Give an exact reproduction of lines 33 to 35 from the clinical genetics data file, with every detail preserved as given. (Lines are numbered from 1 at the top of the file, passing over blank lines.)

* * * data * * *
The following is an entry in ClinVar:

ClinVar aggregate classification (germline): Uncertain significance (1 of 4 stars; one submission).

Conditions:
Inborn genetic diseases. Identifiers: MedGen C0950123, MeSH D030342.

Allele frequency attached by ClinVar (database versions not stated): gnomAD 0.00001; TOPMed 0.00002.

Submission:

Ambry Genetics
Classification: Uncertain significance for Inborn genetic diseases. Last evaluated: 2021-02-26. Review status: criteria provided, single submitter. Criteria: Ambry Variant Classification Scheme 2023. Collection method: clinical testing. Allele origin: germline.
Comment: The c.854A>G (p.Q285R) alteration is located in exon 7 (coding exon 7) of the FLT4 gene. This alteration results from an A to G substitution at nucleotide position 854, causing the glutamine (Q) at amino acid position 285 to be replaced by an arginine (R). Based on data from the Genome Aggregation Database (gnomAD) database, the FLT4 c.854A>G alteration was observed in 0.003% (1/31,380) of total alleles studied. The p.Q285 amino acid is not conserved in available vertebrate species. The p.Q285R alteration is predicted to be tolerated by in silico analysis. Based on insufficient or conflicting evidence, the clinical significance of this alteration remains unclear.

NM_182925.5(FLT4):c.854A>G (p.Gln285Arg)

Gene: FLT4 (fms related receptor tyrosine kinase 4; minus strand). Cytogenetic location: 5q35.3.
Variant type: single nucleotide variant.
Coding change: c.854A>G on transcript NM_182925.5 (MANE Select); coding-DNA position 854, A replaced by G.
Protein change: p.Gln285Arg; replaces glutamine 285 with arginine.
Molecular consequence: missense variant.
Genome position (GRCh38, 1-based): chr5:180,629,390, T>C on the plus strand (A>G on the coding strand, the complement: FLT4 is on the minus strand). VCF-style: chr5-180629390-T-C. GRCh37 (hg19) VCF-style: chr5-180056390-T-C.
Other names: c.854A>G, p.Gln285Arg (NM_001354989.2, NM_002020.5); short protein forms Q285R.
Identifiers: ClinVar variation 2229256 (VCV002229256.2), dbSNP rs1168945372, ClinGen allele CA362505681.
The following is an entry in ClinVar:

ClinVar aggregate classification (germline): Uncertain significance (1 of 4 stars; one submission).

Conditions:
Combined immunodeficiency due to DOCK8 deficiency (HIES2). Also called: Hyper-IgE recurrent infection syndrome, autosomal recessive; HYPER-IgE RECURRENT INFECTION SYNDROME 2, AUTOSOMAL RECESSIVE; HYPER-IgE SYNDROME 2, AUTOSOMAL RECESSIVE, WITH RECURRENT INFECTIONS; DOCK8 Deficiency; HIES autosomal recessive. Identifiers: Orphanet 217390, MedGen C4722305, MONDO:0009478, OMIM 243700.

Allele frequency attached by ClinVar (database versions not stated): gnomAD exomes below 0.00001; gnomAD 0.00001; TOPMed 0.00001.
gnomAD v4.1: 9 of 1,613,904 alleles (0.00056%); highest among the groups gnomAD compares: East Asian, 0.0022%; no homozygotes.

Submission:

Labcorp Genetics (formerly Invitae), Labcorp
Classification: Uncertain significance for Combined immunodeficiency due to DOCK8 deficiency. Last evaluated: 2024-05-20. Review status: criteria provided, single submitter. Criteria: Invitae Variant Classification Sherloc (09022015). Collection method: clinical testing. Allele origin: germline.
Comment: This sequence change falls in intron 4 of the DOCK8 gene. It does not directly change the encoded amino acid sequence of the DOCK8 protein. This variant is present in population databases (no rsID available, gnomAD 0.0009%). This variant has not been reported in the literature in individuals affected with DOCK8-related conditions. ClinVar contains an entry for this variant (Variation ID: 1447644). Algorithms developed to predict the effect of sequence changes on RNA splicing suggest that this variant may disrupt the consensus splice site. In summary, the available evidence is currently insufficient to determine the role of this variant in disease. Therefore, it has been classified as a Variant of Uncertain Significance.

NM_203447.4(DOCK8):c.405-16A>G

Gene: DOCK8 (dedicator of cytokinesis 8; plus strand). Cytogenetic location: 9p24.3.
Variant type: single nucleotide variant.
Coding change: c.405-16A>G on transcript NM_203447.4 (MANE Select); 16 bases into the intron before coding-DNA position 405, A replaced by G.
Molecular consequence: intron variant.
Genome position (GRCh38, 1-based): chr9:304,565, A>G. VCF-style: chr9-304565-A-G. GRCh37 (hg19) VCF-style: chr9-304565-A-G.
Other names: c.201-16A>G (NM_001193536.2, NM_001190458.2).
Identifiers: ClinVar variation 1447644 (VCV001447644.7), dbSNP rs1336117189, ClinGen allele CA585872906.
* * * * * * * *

Molecular consequence: intron variant.
Genome position (GRCh38, 1-based): chr9:304,565, A>G. VCF-style: chr9-304565-A-G. GRCh37 (hg19) VCF-style: chr9-304565-A-G.
Other names: c.201-16A>G (NM_001193536.2, NM_001190458.2).